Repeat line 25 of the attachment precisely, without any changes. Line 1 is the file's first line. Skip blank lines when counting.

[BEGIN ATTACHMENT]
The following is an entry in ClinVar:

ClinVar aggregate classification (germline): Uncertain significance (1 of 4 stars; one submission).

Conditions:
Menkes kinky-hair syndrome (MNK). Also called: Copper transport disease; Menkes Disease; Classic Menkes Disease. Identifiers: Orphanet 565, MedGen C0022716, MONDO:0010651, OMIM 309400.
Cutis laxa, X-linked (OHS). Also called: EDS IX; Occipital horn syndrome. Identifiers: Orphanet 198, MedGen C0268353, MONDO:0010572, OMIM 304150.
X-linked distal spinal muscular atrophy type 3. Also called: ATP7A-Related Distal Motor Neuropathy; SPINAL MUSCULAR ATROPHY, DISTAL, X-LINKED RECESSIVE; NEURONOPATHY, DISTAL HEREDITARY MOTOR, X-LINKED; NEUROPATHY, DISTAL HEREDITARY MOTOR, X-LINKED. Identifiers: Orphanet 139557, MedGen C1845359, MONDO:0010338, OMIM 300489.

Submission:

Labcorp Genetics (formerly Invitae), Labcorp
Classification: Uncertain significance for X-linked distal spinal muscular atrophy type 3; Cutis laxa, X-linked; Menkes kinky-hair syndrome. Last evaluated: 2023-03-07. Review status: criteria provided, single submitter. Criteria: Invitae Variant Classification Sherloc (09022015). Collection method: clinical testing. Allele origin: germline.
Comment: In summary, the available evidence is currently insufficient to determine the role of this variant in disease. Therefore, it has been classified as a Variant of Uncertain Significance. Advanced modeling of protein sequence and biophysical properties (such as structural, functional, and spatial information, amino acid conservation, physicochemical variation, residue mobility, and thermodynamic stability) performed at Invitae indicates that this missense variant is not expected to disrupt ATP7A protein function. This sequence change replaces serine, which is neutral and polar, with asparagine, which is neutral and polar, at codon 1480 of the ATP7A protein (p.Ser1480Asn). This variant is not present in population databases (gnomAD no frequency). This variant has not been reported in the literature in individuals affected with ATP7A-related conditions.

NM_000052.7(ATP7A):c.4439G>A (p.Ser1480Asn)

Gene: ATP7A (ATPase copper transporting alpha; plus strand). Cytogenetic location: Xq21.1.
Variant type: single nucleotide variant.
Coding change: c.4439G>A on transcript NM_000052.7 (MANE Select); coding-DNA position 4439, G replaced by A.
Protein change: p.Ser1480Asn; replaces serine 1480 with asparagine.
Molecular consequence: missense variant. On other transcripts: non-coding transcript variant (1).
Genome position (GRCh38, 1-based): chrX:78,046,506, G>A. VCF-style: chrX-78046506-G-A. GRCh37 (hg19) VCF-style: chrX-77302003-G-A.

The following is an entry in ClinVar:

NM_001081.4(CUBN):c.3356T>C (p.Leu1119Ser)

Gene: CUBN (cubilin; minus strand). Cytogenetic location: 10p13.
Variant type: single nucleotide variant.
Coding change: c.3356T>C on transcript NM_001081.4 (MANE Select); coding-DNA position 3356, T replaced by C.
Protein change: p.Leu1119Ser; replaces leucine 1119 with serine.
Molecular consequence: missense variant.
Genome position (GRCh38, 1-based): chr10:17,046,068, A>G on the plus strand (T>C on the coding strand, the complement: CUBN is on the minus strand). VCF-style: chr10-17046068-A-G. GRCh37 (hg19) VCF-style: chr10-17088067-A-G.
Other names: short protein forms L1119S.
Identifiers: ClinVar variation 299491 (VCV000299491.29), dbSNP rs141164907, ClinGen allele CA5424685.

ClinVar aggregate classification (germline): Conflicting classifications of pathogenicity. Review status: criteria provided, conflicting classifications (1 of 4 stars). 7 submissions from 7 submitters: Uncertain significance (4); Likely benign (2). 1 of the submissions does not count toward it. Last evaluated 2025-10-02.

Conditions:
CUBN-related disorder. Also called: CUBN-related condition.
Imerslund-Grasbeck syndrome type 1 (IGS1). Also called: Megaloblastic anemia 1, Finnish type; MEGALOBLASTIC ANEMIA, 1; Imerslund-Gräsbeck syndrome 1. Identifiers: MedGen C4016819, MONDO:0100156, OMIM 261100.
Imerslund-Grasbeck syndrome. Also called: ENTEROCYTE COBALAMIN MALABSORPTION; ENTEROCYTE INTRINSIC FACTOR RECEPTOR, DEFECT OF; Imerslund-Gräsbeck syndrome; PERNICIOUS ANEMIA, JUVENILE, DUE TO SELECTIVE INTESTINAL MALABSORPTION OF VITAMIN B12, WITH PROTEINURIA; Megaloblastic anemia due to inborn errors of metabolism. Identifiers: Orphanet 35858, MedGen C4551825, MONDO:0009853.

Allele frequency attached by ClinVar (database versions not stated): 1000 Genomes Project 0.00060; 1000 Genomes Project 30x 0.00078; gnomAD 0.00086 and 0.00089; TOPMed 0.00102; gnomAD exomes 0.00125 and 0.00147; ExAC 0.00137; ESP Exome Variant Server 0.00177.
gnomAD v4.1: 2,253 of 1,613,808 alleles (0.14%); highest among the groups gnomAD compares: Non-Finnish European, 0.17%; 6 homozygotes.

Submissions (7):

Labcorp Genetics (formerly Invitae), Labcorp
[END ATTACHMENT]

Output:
Genome position (GRCh38, 1-based): chr10:17,046,068, A>G on the plus strand (T>C on the coding strand, the complement: CUBN is on the minus strand). VCF-style: chr10-17046068-A-G. GRCh37 (hg19) VCF-style: chr10-17088067-A-G.